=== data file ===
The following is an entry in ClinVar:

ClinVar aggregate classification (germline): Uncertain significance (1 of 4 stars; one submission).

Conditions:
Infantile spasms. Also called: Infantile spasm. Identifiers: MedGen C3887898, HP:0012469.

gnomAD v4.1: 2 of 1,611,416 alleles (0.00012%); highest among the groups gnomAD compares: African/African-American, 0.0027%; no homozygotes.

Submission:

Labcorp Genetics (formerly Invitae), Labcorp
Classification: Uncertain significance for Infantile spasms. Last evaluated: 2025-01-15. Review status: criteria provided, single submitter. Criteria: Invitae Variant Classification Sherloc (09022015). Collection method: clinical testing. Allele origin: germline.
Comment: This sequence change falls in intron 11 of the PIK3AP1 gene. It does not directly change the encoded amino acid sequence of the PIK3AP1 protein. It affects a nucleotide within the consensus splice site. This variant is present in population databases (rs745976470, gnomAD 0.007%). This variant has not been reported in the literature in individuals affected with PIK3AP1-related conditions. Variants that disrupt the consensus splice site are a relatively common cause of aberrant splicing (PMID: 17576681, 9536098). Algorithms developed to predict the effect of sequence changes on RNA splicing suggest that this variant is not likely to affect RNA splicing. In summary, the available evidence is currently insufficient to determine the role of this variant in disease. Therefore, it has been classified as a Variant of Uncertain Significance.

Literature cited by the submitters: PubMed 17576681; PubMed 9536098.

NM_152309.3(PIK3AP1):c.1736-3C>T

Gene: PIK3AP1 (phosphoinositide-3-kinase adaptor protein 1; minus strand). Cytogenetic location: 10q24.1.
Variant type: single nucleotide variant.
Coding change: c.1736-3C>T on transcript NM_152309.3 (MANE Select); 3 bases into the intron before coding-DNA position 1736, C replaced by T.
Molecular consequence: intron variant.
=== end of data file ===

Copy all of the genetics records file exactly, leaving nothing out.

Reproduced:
The following is an entry in ClinVar:

ClinVar aggregate classification (germline): Uncertain significance (1 of 4 stars; one submission).

Conditions:
Infantile spasms. Also called: Infantile spasm. Identifiers: MedGen C3887898, HP:0012469.

gnomAD v4.1: 2 of 1,611,416 alleles (0.00012%); highest among the groups gnomAD compares: African/African-American, 0.0027%; no homozygotes.

Submission:

Labcorp Genetics (formerly Invitae), Labcorp
Classification: Uncertain significance for Infantile spasms. Last evaluated: 2025-01-15. Review status: criteria provided, single submitter. Criteria: Invitae Variant Classification Sherloc (09022015). Collection method: clinical testing. Allele origin: germline.
Comment: This sequence change falls in intron 11 of the PIK3AP1 gene. It does not directly change the encoded amino acid sequence of the PIK3AP1 protein. It affects a nucleotide within the consensus splice site. This variant is present in population databases (rs745976470, gnomAD 0.007%). This variant has not been reported in the literature in individuals affected with PIK3AP1-related conditions. Variants that disrupt the consensus splice site are a relatively common cause of aberrant splicing (PMID: 17576681, 9536098). Algorithms developed to predict the effect of sequence changes on RNA splicing suggest that this variant is not likely to affect RNA splicing. In summary, the available evidence is currently insufficient to determine the role of this variant in disease. Therefore, it has been classified as a Variant of Uncertain Significance.

Literature cited by the submitters: PubMed 17576681; PubMed 9536098.

NM_152309.3(PIK3AP1):c.1736-3C>T

Gene: PIK3AP1 (phosphoinositide-3-kinase adaptor protein 1; minus strand). Cytogenetic location: 10q24.1.
Variant type: single nucleotide variant.
Coding change: c.1736-3C>T on transcript NM_152309.3 (MANE Select); 3 bases into the intron before coding-DNA position 1736, C replaced by T.
Molecular consequence: intron variant.